Shin Pain/Shin Splints.
Many people have heard of shin splints, which manifests as pain in the front of the shin. This condition is usually associated with runners but other people can develop them as well. It is also known as anterior compartment syndrome or medial tibial stress syndrome. Shin splints often occur due to a muscle imbalance in the anterior compartment. Therefore, maintaining proper balance between the anterior and posterior compartments is important. A simple rubber band exercise focused on the anterior compartment can often help prevent shin splints. We often recommend rest, ice and other self-care measures. Custom orthotics and modifying your exercise routine can help prevent shin splints from recurring.
Risk factors related to shin splints.
There are more than a few risk factors that can cause shin splints. They often occur when people are changing their exercise levels. People who are most at risk are as follows;
- Runners who are increasing the length of their runs.
- People in military training (Boot Camp).
- Persons who trail run or run on uneven surfaces.
- Individuals who work on their feet all day, particularly on hard or uneven surfaces.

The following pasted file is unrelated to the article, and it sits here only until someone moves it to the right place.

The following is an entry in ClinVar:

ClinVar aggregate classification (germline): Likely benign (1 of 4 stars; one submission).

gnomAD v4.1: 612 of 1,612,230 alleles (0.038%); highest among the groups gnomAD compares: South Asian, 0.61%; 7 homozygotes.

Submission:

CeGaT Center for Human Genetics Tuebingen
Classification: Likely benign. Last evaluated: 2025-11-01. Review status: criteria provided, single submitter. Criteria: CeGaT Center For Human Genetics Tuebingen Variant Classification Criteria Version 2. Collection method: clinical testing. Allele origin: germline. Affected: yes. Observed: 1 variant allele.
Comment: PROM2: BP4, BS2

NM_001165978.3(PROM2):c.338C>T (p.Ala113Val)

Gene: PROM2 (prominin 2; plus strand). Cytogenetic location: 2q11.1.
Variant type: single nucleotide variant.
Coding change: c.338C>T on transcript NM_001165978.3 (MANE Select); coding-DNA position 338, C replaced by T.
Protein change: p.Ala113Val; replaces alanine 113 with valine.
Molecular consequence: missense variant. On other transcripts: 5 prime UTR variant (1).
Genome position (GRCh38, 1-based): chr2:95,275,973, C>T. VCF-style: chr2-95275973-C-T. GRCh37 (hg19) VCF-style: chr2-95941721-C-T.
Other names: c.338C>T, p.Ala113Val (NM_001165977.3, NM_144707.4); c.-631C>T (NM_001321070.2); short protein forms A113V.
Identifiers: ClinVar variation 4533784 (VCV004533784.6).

- Those with excessively high arches or flat feet. Anyone with either type of extreme arch are more susceptible to developing shin splints.
A pair of shock absorbing orthotics can also reduce the pain and dysfunction associated with shin pain.
Solutions for people with shin splints.
First and foremost, wearing good shoes while running is imperative. Secondly, changing up your training to include exercises that strengthen legs, ankles, hips and one’s core. Cross training with activities that don’t cause shock such as biking or swimming also helps.
And of course, a good pair of shock absorbing custom orthotics that support proper mechanics would be in order. At the Orthotic Shop of San Francisco, we have several orthotics proven effective for runners.